by Rula Samain | Jun 03, 2013 | JORDAN TIMES
AMMAN — Muslim preachers, both male and female, from all governorates met over three days last week to discuss how best to promote the values enshrined in the Amman Message, which Jordan adopted in 2004 to introduce the true teachings of Islam to the world.
Organised by the Royal Institute for Inter-Faith Studies (RIIFS), the series of workshops were meant to provide preachers with a platform to discuss and determine the best approach to promote the message, which came as an answer to stereotypes and Islamophobia amid a rise of extremism and violence in the name of religion all over the world.
The suggestions endorsed by participants in the capacity-building workshops have been documented and will be compiled into a manual the preachers will be using as they work to promote true Islamic values among their congregations and students, since Islamic education teachers were also involved, according to organisers.
RIIFS Director General Kamel Abu Jaber told The Jordan Times that the discussions were part of a two-year RIIFS programme coordinated with the Ministry of Awqaf and Islamic Affairs and the EU to promote the Amman Message in Jordan, the Arab world, the Muslim world and Europe.
“The Amman Message addresses more than one party, starting with ourselves, Arabs and Muslims. We need to remind ourselves of the true nature of Islam,” he said.
“In Jordan, we concentrate on Muslim teachers and preachers and receive feedback from them on what they think we should do to best promote the Amman Message,” Abu Jaber said.
According to Amman Message General Manager Yara Matarweh, over the course of three days, preachers and imams from all governorates met, starting with the Kingdom’s central region, then the northern and southern areas.
RIIFS’ deputy director, Amer Hafi, said that training imams and preachers to develop their efficiency represents the first step in eliminating radical thinking.
“The training courses will develop preachers’ communication skills and enable them to present their message clearly. It will also allow them to further blend in the modern society they live in.”
Hafi, also a professor of religious studies at Al al Bayt University, said that besides having past cultural knowledge, imams should acquire a new way of thinking and further knowledge of the world of today.
Abdul Rahman Abdah, a senior official at the Awqaf Ministry in charge of imams and preachers, told participants at the meetings that the Amman Message was born after the September 11 attacks in the US, when Muslim culture, land and people were targeted.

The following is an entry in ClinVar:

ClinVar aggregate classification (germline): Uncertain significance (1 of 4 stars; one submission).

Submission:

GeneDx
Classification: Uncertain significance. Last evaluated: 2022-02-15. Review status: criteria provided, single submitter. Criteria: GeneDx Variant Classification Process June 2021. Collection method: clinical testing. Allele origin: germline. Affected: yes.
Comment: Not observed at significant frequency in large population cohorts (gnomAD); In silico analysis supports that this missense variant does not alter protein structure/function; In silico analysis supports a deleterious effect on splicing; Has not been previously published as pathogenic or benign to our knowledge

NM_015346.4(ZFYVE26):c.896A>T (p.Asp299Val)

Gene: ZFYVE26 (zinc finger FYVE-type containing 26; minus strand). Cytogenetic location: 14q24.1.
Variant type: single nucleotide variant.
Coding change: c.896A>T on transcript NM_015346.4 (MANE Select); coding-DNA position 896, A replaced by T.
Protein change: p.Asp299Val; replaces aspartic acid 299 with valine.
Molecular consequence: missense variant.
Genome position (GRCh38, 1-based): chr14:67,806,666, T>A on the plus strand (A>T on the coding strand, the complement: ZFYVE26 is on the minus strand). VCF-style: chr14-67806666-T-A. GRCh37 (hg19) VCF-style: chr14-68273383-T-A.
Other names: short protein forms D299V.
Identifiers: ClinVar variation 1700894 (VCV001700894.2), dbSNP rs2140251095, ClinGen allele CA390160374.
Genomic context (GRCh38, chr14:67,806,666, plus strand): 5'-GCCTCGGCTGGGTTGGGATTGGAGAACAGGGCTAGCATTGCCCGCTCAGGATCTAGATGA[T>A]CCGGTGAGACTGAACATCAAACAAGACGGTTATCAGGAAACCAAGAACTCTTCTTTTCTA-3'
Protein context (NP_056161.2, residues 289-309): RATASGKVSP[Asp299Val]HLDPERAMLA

“You [the Muslims] are not violent. You are strong, but it is only the weak who make use of wars.”
Muhanna Abed, an imam and a preacher from Mafraq Governorate, said that there should be regular courses to educate all imams. They also should be trained on using modern methods of communications.
“We should be more involved in technology and learn English,” Abed told The Jordan Times, adding that he missed an opportunity last year to preach in Canada during Ramadan only because he was not fluent in English.
Head of the Women’s Affairs Association in Irbid Governorate Bayan Wahsheh said that some women preachers treat others with prejudice as a result of their lack of cultural involvement.
“We should work more on raising women preachers’ awareness at all levels, enhance their skills in public speaking, and provide them with courses in using computers and the Internet to stay connected with technology and the others.”
Representing the Ministry of Education, Samar Wreikat said that teaching and educating children in schools on the importance of respecting others’ opinions, religions and thoughts will reflect positively on efforts to eliminate the phenomenon of campus and societal violence which has recently reached alarming rates.
The Amman Message seeks to affirm what Islam is and what it is not, and what actions represent it and those which do not, according to the Promotion of the Amman Message booklet.